Early on, my friend and former colleague, Perry Perkins, suggested I read Mary Karr's "The Art of Memoir". She teaches the subject at Syracuse and has written several books in the memoir genre herself. Mary, like Perry, is a good writer, has a great memory and tells great stories - nothing but the truth of course. Like Perry, she makes a good living doing what she loves (and may be expelling some personal demons in the process while helping others do the same). But the best thing for me about reading Karr was my dawning convincement that I didn't want to go that route. I liked the part about connecting personal and professional interests, telling good stories and integrating family history, but the memoir genre wouldn't have worked for me or my editor/publisher. I could easily have spent a year or more running up and down literary rabbit trails, likely ending in frustration, senility or death before any ink was spilled...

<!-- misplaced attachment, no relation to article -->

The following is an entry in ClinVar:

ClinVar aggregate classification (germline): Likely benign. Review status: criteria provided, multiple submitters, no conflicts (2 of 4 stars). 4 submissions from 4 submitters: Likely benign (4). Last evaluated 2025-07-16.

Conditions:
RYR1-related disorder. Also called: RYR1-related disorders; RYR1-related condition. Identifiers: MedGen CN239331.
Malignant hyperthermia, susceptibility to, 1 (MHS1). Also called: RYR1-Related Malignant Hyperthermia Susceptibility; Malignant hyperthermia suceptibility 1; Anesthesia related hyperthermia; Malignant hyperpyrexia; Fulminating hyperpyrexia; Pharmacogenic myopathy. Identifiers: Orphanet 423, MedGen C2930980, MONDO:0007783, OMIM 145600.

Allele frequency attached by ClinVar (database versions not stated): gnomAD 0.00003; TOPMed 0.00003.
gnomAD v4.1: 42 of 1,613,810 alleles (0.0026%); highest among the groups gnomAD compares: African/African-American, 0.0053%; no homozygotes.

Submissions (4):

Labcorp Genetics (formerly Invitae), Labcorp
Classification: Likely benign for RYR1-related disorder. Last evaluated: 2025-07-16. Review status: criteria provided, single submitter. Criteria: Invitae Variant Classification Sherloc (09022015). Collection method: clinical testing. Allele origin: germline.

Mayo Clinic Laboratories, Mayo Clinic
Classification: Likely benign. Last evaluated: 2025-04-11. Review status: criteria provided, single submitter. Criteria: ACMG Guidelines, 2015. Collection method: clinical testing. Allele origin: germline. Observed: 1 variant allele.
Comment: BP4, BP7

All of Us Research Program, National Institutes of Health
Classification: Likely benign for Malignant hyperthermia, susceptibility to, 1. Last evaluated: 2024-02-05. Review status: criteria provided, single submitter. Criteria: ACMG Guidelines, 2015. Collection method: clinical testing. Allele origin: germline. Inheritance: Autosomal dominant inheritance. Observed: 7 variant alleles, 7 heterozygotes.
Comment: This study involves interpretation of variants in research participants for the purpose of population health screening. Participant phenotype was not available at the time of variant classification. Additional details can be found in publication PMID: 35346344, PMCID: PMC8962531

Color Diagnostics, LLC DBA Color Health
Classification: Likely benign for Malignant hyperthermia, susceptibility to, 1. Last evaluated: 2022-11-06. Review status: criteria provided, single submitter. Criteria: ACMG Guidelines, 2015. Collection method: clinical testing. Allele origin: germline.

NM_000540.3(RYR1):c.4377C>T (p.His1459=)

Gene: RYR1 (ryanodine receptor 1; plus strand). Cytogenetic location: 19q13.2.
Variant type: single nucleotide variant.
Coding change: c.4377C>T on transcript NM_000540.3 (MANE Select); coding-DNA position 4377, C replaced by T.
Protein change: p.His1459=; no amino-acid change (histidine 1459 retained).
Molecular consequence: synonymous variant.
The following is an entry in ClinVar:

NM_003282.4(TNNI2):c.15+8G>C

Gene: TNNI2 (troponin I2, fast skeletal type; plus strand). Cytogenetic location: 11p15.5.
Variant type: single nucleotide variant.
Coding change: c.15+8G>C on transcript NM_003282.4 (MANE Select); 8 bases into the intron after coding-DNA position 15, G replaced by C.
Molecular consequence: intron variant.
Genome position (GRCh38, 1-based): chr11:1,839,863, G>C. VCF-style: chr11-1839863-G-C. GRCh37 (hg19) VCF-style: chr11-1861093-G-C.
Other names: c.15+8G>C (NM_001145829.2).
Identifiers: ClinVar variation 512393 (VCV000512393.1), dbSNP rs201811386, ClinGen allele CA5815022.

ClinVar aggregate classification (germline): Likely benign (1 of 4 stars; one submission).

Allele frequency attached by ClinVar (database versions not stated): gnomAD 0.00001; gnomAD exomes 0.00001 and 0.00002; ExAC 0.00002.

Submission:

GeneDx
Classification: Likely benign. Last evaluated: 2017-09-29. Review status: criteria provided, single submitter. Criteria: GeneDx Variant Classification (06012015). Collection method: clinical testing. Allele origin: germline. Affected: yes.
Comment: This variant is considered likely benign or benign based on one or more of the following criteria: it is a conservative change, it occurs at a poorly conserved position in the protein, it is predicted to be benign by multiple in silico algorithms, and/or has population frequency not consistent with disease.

No story better applies to our current situation than the David and Goliath drama as narrated in Hebrew Scripture. If Zelensky/Ukraine v. Putin/Russia isn't a classic in that regard, I don't know what is. The "Sometimes" in the title of my new book strips inevitability from the equation. The fact is David may very well not always win, which is why the subtitle, Organizing to Overcome "Fated Outcomes" hits the mark. So winning is conditional on David getting his shit together-- which he does in Scripture by taking off bulky armor and operating with tools of the shepherd trade, with which he is well practiced.
I think there's a hero in all of us waiting, like David, for the moment to burst out and go public. In part, that's what community organizing is all about. Doing something hard, against long odds, and suffering the slings and arrows in the process. I was raised, blessed and cursed, to "make a contribution". My parents never advocated a life focused on money-making for myself and my brother, John. They expected us to be gainfully employed but not consumed by avarice-- which to them seemed, while common enough, a slippery slope into worthlessness.